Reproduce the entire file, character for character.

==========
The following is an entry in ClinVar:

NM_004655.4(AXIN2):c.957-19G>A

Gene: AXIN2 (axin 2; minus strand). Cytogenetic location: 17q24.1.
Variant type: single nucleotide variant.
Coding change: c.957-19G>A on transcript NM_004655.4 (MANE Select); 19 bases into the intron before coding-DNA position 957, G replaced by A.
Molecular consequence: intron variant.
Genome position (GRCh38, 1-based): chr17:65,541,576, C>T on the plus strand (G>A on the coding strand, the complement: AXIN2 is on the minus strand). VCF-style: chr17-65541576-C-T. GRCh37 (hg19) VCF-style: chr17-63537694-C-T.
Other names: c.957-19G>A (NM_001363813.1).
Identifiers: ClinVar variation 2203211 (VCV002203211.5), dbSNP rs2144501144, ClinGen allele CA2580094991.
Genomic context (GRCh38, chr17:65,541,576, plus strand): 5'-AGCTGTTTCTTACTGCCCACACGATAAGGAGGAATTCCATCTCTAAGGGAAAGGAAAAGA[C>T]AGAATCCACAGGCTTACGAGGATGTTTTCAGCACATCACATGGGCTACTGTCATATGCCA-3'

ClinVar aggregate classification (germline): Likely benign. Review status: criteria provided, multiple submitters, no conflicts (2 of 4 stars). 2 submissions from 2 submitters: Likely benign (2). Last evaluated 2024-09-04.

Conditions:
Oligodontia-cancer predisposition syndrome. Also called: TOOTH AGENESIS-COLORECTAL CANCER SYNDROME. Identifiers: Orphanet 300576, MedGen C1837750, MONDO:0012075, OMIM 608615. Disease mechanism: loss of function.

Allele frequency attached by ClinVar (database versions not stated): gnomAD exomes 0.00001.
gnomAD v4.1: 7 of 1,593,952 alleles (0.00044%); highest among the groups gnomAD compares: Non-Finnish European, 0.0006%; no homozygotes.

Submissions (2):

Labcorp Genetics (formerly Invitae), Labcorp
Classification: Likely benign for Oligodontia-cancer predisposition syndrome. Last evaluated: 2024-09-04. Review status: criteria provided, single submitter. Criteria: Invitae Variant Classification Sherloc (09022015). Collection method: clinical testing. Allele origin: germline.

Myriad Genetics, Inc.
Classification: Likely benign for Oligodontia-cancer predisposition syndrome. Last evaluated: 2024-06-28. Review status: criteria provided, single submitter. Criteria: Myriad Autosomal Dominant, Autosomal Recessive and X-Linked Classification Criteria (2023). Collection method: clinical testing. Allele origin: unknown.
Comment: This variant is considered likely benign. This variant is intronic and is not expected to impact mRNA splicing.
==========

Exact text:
The following is an entry in ClinVar:

NM_004655.4(AXIN2):c.957-19G>A

Gene: AXIN2 (axin 2; minus strand). Cytogenetic location: 17q24.1.
Variant type: single nucleotide variant.
Coding change: c.957-19G>A on transcript NM_004655.4 (MANE Select); 19 bases into the intron before coding-DNA position 957, G replaced by A.
Molecular consequence: intron variant.
Genome position (GRCh38, 1-based): chr17:65,541,576, C>T on the plus strand (G>A on the coding strand, the complement: AXIN2 is on the minus strand). VCF-style: chr17-65541576-C-T. GRCh37 (hg19) VCF-style: chr17-63537694-C-T.
Other names: c.957-19G>A (NM_001363813.1).
Identifiers: ClinVar variation 2203211 (VCV002203211.5), dbSNP rs2144501144, ClinGen allele CA2580094991.
Genomic context (GRCh38, chr17:65,541,576, plus strand): 5'-AGCTGTTTCTTACTGCCCACACGATAAGGAGGAATTCCATCTCTAAGGGAAAGGAAAAGA[C>T]AGAATCCACAGGCTTACGAGGATGTTTTCAGCACATCACATGGGCTACTGTCATATGCCA-3'

ClinVar aggregate classification (germline): Likely benign. Review status: criteria provided, multiple submitters, no conflicts (2 of 4 stars). 2 submissions from 2 submitters: Likely benign (2). Last evaluated 2024-09-04.

Conditions:
Oligodontia-cancer predisposition syndrome. Also called: TOOTH AGENESIS-COLORECTAL CANCER SYNDROME. Identifiers: Orphanet 300576, MedGen C1837750, MONDO:0012075, OMIM 608615. Disease mechanism: loss of function.

Allele frequency attached by ClinVar (database versions not stated): gnomAD exomes 0.00001.
gnomAD v4.1: 7 of 1,593,952 alleles (0.00044%); highest among the groups gnomAD compares: Non-Finnish European, 0.0006%; no homozygotes.

Submissions (2):

Labcorp Genetics (formerly Invitae), Labcorp
Classification: Likely benign for Oligodontia-cancer predisposition syndrome. Last evaluated: 2024-09-04. Review status: criteria provided, single submitter. Criteria: Invitae Variant Classification Sherloc (09022015). Collection method: clinical testing. Allele origin: germline.

Myriad Genetics, Inc.
Classification: Likely benign for Oligodontia-cancer predisposition syndrome. Last evaluated: 2024-06-28. Review status: criteria provided, single submitter. Criteria: Myriad Autosomal Dominant, Autosomal Recessive and X-Linked Classification Criteria (2023). Collection method: clinical testing. Allele origin: unknown.
Comment: This variant is considered likely benign. This variant is intronic and is not expected to impact mRNA splicing.